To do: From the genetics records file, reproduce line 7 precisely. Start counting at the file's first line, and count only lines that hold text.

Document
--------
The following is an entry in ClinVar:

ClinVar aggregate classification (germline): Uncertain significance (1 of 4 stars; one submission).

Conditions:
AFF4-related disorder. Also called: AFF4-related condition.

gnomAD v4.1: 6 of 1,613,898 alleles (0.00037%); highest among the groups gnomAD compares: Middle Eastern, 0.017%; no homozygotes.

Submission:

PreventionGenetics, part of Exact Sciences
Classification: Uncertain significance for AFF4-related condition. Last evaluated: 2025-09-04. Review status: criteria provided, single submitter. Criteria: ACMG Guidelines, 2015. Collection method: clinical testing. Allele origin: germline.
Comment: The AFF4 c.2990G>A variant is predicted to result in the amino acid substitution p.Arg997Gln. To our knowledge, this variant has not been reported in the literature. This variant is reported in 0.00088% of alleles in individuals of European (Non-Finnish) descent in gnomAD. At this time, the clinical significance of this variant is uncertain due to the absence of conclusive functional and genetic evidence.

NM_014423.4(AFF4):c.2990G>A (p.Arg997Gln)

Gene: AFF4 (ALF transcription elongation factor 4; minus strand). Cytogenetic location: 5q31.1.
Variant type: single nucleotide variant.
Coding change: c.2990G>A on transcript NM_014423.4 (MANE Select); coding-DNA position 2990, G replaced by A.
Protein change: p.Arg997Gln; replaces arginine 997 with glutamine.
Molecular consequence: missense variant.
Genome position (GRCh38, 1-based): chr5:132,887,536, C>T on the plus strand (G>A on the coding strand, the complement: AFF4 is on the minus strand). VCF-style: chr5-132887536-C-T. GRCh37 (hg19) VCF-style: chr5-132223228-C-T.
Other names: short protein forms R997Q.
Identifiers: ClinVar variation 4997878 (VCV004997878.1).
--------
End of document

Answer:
PreventionGenetics, part of Exact Sciences